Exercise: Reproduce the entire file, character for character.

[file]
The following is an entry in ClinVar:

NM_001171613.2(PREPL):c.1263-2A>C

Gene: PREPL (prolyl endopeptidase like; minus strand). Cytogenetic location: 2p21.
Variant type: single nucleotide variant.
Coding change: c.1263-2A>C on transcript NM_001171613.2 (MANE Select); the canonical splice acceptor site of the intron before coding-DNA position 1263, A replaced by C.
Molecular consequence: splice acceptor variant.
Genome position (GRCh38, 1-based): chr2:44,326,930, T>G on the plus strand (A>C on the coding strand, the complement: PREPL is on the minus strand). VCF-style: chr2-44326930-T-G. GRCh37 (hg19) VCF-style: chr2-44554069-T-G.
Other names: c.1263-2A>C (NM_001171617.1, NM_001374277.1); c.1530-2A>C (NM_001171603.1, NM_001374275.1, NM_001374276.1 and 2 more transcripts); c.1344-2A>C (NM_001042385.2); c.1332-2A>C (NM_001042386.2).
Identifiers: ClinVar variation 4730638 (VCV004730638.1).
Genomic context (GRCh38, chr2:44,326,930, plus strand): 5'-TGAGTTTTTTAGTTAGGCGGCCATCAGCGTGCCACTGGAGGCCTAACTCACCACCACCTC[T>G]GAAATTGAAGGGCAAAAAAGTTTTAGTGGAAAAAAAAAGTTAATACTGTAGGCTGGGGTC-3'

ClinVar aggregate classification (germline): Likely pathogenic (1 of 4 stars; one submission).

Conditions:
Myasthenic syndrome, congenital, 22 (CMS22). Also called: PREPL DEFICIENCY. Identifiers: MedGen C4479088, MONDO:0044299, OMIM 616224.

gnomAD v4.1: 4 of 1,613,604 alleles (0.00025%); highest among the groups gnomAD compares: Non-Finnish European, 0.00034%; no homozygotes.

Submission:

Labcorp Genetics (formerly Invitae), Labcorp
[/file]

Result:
The following is an entry in ClinVar:

NM_001171613.2(PREPL):c.1263-2A>C

Gene: PREPL (prolyl endopeptidase like; minus strand). Cytogenetic location: 2p21.
Variant type: single nucleotide variant.
Coding change: c.1263-2A>C on transcript NM_001171613.2 (MANE Select); the canonical splice acceptor site of the intron before coding-DNA position 1263, A replaced by C.
Molecular consequence: splice acceptor variant.
Genome position (GRCh38, 1-based): chr2:44,326,930, T>G on the plus strand (A>C on the coding strand, the complement: PREPL is on the minus strand). VCF-style: chr2-44326930-T-G. GRCh37 (hg19) VCF-style: chr2-44554069-T-G.
Other names: c.1263-2A>C (NM_001171617.1, NM_001374277.1); c.1530-2A>C (NM_001171603.1, NM_001374275.1, NM_001374276.1 and 2 more transcripts); c.1344-2A>C (NM_001042385.2); c.1332-2A>C (NM_001042386.2).
Identifiers: ClinVar variation 4730638 (VCV004730638.1).
Genomic context (GRCh38, chr2:44,326,930, plus strand): 5'-TGAGTTTTTTAGTTAGGCGGCCATCAGCGTGCCACTGGAGGCCTAACTCACCACCACCTC[T>G]GAAATTGAAGGGCAAAAAAGTTTTAGTGGAAAAAAAAAGTTAATACTGTAGGCTGGGGTC-3'

ClinVar aggregate classification (germline): Likely pathogenic (1 of 4 stars; one submission).

Conditions:
Myasthenic syndrome, congenital, 22 (CMS22). Also called: PREPL DEFICIENCY. Identifiers: MedGen C4479088, MONDO:0044299, OMIM 616224.

gnomAD v4.1: 4 of 1,613,604 alleles (0.00025%); highest among the groups gnomAD compares: Non-Finnish European, 0.00034%; no homozygotes.

Submission:

Labcorp Genetics (formerly Invitae), Labcorp